1934 National Parks Issue

U.S. #740-49
U.S. #740-49

As a stamp collector, President Franklin D. Roosevelt personally oversaw the selection of stamp subjects and designs during his administration. As Roosevelt was reviewing suggestions for the 1934 schedule, Secretary of the Interior Harold Ickes saw an opportunity to advertise the national park system. Ickes felt many Americans were unaware the federal government had set aside vast amounts of land for their enjoyment and for future generations. At his suggestion, 1934 had been declared National Parks Year. Ickes now proposed the legacy of the national parks be portrayed on postage stamps to give people a glimpse of their diversity and natural beauty. FDR approved the idea immediately, and ten parks were chosen, each to be pictured on a different denomination ranging from 1¢ to 10¢.

US #740 Yosemite, California
US #740
Yosemite, California
US #741 Grand Canyon, Arizona
US #741
Grand Canyon, Arizona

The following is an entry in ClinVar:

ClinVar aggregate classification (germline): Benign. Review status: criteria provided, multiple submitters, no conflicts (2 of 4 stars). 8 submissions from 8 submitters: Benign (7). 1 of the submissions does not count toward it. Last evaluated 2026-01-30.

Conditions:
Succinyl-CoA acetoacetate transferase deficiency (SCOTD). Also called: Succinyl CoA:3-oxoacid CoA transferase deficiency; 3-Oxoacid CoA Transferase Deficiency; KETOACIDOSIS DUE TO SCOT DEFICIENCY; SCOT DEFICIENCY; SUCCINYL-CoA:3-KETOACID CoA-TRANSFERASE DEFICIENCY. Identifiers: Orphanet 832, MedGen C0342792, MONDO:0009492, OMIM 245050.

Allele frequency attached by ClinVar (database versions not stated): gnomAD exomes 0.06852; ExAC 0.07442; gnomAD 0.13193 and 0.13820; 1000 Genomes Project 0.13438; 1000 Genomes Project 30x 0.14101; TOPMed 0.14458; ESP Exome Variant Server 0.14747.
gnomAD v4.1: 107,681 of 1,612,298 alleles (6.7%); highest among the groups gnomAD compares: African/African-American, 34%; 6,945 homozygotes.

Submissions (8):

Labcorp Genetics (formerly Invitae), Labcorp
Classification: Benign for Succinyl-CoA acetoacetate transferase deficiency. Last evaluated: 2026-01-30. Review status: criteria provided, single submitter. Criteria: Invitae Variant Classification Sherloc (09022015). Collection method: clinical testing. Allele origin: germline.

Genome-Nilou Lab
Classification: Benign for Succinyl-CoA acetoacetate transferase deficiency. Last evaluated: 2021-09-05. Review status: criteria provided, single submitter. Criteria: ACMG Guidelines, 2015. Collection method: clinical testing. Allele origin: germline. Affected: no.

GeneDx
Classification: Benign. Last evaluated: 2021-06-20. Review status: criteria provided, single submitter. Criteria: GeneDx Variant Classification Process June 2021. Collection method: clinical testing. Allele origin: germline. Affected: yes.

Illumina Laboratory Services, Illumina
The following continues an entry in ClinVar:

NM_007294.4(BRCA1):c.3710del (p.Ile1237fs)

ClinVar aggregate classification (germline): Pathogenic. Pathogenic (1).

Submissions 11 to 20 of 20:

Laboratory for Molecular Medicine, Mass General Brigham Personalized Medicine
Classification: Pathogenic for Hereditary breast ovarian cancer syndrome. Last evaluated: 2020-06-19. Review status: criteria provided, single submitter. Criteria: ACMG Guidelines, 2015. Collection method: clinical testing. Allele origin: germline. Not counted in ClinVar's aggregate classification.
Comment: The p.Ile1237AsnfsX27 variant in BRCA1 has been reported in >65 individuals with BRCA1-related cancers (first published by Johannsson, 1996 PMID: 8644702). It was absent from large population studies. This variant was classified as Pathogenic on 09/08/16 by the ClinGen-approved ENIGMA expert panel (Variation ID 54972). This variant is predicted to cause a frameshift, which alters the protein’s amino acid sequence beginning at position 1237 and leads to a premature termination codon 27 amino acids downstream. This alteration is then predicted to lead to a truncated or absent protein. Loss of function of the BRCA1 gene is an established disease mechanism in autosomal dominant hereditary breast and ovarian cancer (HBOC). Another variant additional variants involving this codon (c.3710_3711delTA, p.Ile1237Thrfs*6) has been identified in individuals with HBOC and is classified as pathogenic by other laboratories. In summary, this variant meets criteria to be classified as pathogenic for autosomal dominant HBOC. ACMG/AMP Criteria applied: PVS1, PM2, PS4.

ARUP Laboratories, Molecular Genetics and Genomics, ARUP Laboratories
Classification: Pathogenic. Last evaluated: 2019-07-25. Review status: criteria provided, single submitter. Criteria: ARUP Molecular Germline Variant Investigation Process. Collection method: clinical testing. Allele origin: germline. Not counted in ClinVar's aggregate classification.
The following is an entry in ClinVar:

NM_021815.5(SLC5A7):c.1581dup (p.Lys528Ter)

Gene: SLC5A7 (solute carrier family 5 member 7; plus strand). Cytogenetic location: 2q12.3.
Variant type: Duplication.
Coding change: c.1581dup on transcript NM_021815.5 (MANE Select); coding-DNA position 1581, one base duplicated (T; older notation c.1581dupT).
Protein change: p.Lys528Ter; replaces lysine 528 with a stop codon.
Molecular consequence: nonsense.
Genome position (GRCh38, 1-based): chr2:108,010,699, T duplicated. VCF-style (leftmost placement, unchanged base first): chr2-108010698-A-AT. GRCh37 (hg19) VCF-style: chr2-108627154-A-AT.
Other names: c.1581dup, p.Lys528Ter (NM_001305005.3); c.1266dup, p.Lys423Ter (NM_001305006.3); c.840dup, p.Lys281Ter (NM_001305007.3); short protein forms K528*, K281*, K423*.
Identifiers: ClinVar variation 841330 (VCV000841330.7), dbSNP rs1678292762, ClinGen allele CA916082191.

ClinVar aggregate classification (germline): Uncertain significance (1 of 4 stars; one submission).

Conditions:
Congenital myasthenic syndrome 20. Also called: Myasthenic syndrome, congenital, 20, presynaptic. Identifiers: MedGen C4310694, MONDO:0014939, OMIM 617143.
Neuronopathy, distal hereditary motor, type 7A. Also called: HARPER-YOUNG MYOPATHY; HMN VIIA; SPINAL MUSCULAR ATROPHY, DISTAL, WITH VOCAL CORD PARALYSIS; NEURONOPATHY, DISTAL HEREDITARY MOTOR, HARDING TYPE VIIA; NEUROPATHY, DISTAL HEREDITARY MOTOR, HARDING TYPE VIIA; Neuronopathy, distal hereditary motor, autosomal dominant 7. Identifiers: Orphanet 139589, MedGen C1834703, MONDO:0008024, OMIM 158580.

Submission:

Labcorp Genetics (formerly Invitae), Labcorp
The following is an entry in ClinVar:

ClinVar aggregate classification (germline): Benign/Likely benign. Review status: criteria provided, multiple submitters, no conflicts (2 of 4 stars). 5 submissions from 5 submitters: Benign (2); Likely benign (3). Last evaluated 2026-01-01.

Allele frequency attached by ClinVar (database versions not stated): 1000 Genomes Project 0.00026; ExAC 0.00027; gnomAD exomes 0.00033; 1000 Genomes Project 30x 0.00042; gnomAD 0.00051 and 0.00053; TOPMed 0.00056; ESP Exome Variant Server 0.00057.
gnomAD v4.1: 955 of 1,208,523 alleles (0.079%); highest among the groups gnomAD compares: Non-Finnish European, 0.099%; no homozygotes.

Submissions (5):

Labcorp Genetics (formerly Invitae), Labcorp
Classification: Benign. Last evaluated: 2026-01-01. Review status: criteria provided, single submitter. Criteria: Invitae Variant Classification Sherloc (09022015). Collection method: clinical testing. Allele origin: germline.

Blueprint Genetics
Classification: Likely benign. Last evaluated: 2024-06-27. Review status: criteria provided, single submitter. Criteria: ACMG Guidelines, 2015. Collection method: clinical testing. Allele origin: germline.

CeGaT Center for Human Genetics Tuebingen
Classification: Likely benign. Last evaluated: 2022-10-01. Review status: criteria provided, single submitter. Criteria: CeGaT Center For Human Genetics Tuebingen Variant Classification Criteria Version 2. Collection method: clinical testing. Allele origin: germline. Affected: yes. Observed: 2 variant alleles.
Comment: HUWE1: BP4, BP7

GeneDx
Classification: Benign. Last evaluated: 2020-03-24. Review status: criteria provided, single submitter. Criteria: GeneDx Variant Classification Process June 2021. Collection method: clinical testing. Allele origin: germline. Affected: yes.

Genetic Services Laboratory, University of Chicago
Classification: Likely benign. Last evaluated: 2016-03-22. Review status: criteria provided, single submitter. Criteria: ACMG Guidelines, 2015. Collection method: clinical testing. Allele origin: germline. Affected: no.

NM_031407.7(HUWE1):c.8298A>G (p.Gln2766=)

US #742 Mount Rainier, Washington
US #742
Mount Rainier, Washington
US #743 Mesa Verde, Colorado
US #743
Mesa Verde, Colorado
US #744 Yellowstone
US #744
Yellowstone
US #745 Crater Lake, Oregon
US #745
Crater Lake, Oregon
US #746 Acadia, Maine
US #746
Acadia, Maine
US #747 Zion, Utah
US #747
Zion, Utah
US #748 Glacier National Park, Montana
US #748
Glacier National Park, Montana
US #749 Great Smokey Mountains North Carolina and Tennessee
US #749
Great Smokey Mountains
North Carolina and Tennessee

On August 28, 1934, the Post Office Department issued U.S. #750 as a souvenir sheet in conjunction with the American Philatelic Society’s Convention and Exhibition being held in Atlantic City. The sheet contained six 3¢ stamps featuring the breathtaking beauty of Mt. Rainier.

US #750 American Philatelic Exhibition
US #750
American Philatelic Exhibition
US #751 Trans-Mississippi Philatelic Exhibition
US #751
Trans-Mississippi Philatelic Exhibition

The National Parks series was issued imperforate in 1935 as part of the infamous “Farley’s Follies.”

US #756-65
US #756-65

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